Moreover, Canada and Mexico are also prospective partners for another trade deal frequently attacked by Trump: the Trans-Pacific Partnership (TPP). As an integral part of Obama’s Asia Pivot strategy, the TPP attempts to bring 12 economies together and create a strong cooperation in the Asia-Pacific. For the U.S., it was supposed to serve as a tool against China’s increasing dominance in the region. However, Trump claims that the deal is a complicated piece of garbage that would cause losses to the U.S. economy in case it is ratified. Thus, considering also the escalated disapproval regarding the deal, it would not be irrational to expect the new President to scrap it or put it in cold storage at least. Likewise, it is also believed that the Trans-Atlantic Trade and Investment Partnership (TTIP), which is Obama’s economic project on the Atlantic front and an admittedly less mature initiative than the TPP, will probably be slowed down by the President-elect.
On the other hand, a blow to the TPP by Trump will not only deprive the associated parties of the Trans-Pacific collaboration but also will offer an opportunity for China. An American administration that turns its back on the TPP would encourage the Chinese project called the Regional Comprehensive Economic Partnership (RCEP) that aims to gather the Association of Southeast Asian Nations (ASEAN) group and six other big economies in the region under one umbrella.
Nevertheless, China also has concerns related to the new U.S. president, as it is a country frequently disparaged by him in the election period.
Nevertheless, China also has concerns related to the new U.S. president, as it is a country frequently disparaged by him in the election period. In 2015, China was the third largest single-country destination for U.S. merchandise exports while it ranked the first source for U.S. imports. While the bilateral trade between the two partners is quite robust, the merchandise trade deficit with China is known to infuriate Donald Trump. In that regard, he has vowed to declare China a currency manipulator and slap punitive duties on Chinese imports. The two countries are also known to have long-standing problems including the failure of China to respect U.S. intellectual and property rights.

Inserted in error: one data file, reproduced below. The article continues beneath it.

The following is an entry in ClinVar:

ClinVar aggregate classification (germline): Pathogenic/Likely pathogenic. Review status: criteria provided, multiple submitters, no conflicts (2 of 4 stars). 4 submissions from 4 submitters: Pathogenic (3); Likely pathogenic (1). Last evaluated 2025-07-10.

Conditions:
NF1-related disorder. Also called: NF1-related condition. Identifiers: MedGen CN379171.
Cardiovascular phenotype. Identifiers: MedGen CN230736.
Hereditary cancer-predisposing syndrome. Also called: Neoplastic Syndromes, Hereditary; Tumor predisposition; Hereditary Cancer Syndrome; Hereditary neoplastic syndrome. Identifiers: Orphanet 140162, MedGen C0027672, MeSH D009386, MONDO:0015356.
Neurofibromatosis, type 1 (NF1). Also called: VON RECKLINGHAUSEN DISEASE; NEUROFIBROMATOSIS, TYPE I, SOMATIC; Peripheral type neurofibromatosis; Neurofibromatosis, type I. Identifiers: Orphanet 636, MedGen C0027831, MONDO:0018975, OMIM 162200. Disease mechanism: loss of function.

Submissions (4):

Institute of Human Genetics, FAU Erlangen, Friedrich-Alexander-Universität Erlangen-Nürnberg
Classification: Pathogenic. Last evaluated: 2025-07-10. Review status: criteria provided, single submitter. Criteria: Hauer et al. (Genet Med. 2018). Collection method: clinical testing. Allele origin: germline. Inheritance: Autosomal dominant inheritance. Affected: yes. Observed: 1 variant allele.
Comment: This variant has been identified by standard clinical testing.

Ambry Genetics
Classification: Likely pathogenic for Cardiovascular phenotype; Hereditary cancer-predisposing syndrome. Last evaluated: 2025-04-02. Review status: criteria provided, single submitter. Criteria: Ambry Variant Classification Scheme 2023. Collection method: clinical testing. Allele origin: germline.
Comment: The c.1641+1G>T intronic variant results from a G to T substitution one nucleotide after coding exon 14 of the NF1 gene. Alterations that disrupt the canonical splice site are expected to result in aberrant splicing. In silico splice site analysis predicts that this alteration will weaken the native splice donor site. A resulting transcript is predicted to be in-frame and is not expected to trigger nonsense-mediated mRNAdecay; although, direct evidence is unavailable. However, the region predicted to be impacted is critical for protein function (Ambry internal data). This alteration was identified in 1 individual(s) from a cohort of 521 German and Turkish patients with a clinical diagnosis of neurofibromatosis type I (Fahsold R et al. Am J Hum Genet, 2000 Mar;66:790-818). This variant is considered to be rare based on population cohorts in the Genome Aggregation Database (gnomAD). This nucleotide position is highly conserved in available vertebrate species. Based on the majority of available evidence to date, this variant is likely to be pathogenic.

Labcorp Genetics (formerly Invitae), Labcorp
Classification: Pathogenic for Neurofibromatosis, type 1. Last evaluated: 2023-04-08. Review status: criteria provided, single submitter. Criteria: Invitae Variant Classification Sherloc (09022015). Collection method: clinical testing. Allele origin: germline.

Yet it is uncertain if Trump would overstep the mark and provoke China into a tit-for-tat retaliation. While the jurisdiction of the U.S. Congress will play a critical role at that point, an aggressive scenario could end up with the violation of the World Trade Organization (WTO) rules for both parties and endanger the order of the global economy as well.
To be sure, Trump is not the first U.S. presidential candidate who fed his campaign with a nationalist trade agenda.
To be sure, Trump is not the first U.S. presidential candidate who fed his campaign with a nationalist trade agenda. Yet even the uncertainties he has created so far have been enough to scare the global markets. The trade liberalization process started after World War II with the General Agreement on Tariffs and Trade and reinforced with the creation of the WTO, now seems to face the risk of losing support from its pioneering country. So, in an era where trade faces stubborn challenges, the new U.S. President’s isolationist pledges draw a grey picture for the world economy and shake economic confidence.
This addresses certain implications for emerging economies, in particular. Beyond countries such as Mexico and China, which are directly associated with Trump’s promises, those who look forward to a recovering world trade encounter some indirect risks. Turkey is one of those countries, as well. Moreover, projections on the future outlook of the U.S. economy inarguably augment the relevant risks. The sharp moves in the Turkish markets observed after November 8 indicate the significance of the matter. On the other hand, apart from the aforementioned global uncertainties caused by the U.S. election results, Trump’s relationships with the EU, Russia and Iran are also likely to produce complicated economic effects for Turkey in positive or negative ways. Everything depends on the extent to which he will deliver on his unconventionally sharp pledges. That is why the first half of 2017 will be a critical period for the actors of the world economy to figure out how the new U.S. administration will lead the way.